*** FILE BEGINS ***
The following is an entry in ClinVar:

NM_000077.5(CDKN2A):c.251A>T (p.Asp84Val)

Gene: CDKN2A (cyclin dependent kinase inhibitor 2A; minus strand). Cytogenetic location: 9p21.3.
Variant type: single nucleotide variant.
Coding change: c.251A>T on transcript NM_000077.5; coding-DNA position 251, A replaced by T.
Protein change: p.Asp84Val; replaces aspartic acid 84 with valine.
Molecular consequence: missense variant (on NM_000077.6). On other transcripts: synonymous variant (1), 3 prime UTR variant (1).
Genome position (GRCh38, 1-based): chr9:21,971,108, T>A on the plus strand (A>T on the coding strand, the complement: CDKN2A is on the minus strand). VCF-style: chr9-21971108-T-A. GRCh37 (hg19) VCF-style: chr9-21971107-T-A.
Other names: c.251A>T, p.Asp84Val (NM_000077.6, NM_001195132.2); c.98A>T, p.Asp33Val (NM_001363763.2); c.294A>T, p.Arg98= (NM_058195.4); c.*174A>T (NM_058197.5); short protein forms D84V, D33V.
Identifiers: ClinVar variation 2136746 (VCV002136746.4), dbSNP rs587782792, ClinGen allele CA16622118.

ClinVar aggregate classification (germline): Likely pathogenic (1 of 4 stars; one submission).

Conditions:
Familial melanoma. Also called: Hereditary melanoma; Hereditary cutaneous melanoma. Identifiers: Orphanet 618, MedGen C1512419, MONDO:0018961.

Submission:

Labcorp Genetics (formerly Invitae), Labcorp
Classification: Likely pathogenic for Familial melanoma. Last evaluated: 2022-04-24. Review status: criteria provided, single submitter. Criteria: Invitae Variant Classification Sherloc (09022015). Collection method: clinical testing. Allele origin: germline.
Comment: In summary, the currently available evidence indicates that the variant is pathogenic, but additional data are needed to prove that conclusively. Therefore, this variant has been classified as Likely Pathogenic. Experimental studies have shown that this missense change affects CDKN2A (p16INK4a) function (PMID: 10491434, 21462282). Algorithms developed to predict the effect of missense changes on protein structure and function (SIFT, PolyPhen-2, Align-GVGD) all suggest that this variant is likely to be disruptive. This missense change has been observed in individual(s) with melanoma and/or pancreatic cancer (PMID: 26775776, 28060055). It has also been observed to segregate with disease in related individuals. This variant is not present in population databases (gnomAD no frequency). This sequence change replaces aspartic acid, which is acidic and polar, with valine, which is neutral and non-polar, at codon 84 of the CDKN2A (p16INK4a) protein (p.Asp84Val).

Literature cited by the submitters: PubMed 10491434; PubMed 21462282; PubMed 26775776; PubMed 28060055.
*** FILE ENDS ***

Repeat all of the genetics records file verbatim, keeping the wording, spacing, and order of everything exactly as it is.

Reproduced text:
The following is an entry in ClinVar:

NM_000077.5(CDKN2A):c.251A>T (p.Asp84Val)

Gene: CDKN2A (cyclin dependent kinase inhibitor 2A; minus strand). Cytogenetic location: 9p21.3.
Variant type: single nucleotide variant.
Coding change: c.251A>T on transcript NM_000077.5; coding-DNA position 251, A replaced by T.
Protein change: p.Asp84Val; replaces aspartic acid 84 with valine.
Molecular consequence: missense variant (on NM_000077.6). On other transcripts: synonymous variant (1), 3 prime UTR variant (1).
Genome position (GRCh38, 1-based): chr9:21,971,108, T>A on the plus strand (A>T on the coding strand, the complement: CDKN2A is on the minus strand). VCF-style: chr9-21971108-T-A. GRCh37 (hg19) VCF-style: chr9-21971107-T-A.
Other names: c.251A>T, p.Asp84Val (NM_000077.6, NM_001195132.2); c.98A>T, p.Asp33Val (NM_001363763.2); c.294A>T, p.Arg98= (NM_058195.4); c.*174A>T (NM_058197.5); short protein forms D84V, D33V.
Identifiers: ClinVar variation 2136746 (VCV002136746.4), dbSNP rs587782792, ClinGen allele CA16622118.

ClinVar aggregate classification (germline): Likely pathogenic (1 of 4 stars; one submission).

Conditions:
Familial melanoma. Also called: Hereditary melanoma; Hereditary cutaneous melanoma. Identifiers: Orphanet 618, MedGen C1512419, MONDO:0018961.

Submission:

Labcorp Genetics (formerly Invitae), Labcorp
Classification: Likely pathogenic for Familial melanoma. Last evaluated: 2022-04-24. Review status: criteria provided, single submitter. Criteria: Invitae Variant Classification Sherloc (09022015). Collection method: clinical testing. Allele origin: germline.
Comment: In summary, the currently available evidence indicates that the variant is pathogenic, but additional data are needed to prove that conclusively. Therefore, this variant has been classified as Likely Pathogenic. Experimental studies have shown that this missense change affects CDKN2A (p16INK4a) function (PMID: 10491434, 21462282). Algorithms developed to predict the effect of missense changes on protein structure and function (SIFT, PolyPhen-2, Align-GVGD) all suggest that this variant is likely to be disruptive. This missense change has been observed in individual(s) with melanoma and/or pancreatic cancer (PMID: 26775776, 28060055). It has also been observed to segregate with disease in related individuals. This variant is not present in population databases (gnomAD no frequency). This sequence change replaces aspartic acid, which is acidic and polar, with valine, which is neutral and non-polar, at codon 84 of the CDKN2A (p16INK4a) protein (p.Asp84Val).

Literature cited by the submitters: PubMed 10491434; PubMed 21462282; PubMed 26775776; PubMed 28060055.